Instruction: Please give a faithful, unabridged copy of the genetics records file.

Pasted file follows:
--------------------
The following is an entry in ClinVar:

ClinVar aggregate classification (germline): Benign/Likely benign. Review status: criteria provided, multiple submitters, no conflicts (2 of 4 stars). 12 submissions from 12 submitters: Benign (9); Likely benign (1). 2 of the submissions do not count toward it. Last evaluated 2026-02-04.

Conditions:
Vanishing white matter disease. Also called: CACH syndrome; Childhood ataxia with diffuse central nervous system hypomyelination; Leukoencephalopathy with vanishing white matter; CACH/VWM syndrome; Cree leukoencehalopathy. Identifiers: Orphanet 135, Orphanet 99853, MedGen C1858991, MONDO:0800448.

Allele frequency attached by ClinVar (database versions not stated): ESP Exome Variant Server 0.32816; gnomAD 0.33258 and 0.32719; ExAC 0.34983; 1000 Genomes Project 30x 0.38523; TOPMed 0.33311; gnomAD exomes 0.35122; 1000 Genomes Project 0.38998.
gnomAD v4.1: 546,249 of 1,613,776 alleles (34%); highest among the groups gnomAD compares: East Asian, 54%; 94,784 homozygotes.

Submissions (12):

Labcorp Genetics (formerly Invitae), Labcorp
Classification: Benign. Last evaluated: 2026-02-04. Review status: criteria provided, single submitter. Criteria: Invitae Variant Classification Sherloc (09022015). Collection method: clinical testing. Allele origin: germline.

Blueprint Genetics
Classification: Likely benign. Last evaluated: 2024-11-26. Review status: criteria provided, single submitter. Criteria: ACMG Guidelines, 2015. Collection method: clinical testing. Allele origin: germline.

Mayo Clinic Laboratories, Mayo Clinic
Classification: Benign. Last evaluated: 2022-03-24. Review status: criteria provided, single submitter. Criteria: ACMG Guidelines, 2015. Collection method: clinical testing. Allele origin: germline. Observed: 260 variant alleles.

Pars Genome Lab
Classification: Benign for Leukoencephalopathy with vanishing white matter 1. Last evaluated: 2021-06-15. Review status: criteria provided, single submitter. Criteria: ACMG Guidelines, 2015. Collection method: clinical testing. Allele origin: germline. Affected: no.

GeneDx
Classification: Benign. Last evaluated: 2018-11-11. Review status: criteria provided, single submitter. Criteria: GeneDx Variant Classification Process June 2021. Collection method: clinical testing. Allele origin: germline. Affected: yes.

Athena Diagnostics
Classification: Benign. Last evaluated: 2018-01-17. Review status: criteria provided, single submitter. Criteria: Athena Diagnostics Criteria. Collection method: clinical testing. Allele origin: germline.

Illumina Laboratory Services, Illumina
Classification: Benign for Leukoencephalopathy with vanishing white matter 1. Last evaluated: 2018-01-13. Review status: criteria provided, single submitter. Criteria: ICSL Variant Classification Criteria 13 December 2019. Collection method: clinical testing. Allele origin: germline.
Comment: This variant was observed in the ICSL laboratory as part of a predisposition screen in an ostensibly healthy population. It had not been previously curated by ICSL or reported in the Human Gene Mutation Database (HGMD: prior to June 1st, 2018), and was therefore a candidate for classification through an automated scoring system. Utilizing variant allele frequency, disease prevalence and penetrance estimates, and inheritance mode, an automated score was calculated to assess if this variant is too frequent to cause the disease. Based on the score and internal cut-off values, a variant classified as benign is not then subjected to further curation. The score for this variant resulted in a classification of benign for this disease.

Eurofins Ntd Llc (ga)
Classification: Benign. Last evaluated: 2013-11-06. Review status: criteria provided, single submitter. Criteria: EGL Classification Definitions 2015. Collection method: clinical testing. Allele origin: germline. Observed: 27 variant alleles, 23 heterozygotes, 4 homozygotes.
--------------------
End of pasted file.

The following is an entry in ClinVar:

ClinVar aggregate classification (germline): Benign/Likely benign. Review status: criteria provided, multiple submitters, no conflicts (2 of 4 stars). 12 submissions from 12 submitters: Benign (9); Likely benign (1). 2 of the submissions do not count toward it. Last evaluated 2026-02-04.

Conditions:
Vanishing white matter disease. Also called: CACH syndrome; Childhood ataxia with diffuse central nervous system hypomyelination; Leukoencephalopathy with vanishing white matter; CACH/VWM syndrome; Cree leukoencehalopathy. Identifiers: Orphanet 135, Orphanet 99853, MedGen C1858991, MONDO:0800448.

Allele frequency attached by ClinVar (database versions not stated): ESP Exome Variant Server 0.32816; gnomAD 0.33258 and 0.32719; ExAC 0.34983; 1000 Genomes Project 30x 0.38523; TOPMed 0.33311; gnomAD exomes 0.35122; 1000 Genomes Project 0.38998.
gnomAD v4.1: 546,249 of 1,613,776 alleles (34%); highest among the groups gnomAD compares: East Asian, 54%; 94,784 homozygotes.

Submissions (12):

Labcorp Genetics (formerly Invitae), Labcorp
Classification: Benign. Last evaluated: 2026-02-04. Review status: criteria provided, single submitter. Criteria: Invitae Variant Classification Sherloc (09022015). Collection method: clinical testing. Allele origin: germline.

Blueprint Genetics
Classification: Likely benign. Last evaluated: 2024-11-26. Review status: criteria provided, single submitter. Criteria: ACMG Guidelines, 2015. Collection method: clinical testing. Allele origin: germline.

Mayo Clinic Laboratories, Mayo Clinic
Classification: Benign. Last evaluated: 2022-03-24. Review status: criteria provided, single submitter. Criteria: ACMG Guidelines, 2015. Collection method: clinical testing. Allele origin: germline. Observed: 260 variant alleles.

Pars Genome Lab
Classification: Benign for Leukoencephalopathy with vanishing white matter 1. Last evaluated: 2021-06-15. Review status: criteria provided, single submitter. Criteria: ACMG Guidelines, 2015. Collection method: clinical testing. Allele origin: germline. Affected: no.

GeneDx
Classification: Benign. Last evaluated: 2018-11-11. Review status: criteria provided, single submitter. Criteria: GeneDx Variant Classification Process June 2021. Collection method: clinical testing. Allele origin: germline. Affected: yes.

Athena Diagnostics
Classification: Benign. Last evaluated: 2018-01-17. Review status: criteria provided, single submitter. Criteria: Athena Diagnostics Criteria. Collection method: clinical testing. Allele origin: germline.

Illumina Laboratory Services, Illumina
Classification: Benign for Leukoencephalopathy with vanishing white matter 1. Last evaluated: 2018-01-13. Review status: criteria provided, single submitter. Criteria: ICSL Variant Classification Criteria 13 December 2019. Collection method: clinical testing. Allele origin: germline.
Comment: This variant was observed in the ICSL laboratory as part of a predisposition screen in an ostensibly healthy population. It had not been previously curated by ICSL or reported in the Human Gene Mutation Database (HGMD: prior to June 1st, 2018), and was therefore a candidate for classification through an automated scoring system. Utilizing variant allele frequency, disease prevalence and penetrance estimates, and inheritance mode, an automated score was calculated to assess if this variant is too frequent to cause the disease. Based on the score and internal cut-off values, a variant classified as benign is not then subjected to further curation. The score for this variant resulted in a classification of benign for this disease.

Eurofins Ntd Llc (ga)
Classification: Benign. Last evaluated: 2013-11-06. Review status: criteria provided, single submitter. Criteria: EGL Classification Definitions 2015. Collection method: clinical testing. Allele origin: germline. Observed: 27 variant alleles, 23 heterozygotes, 4 homozygotes.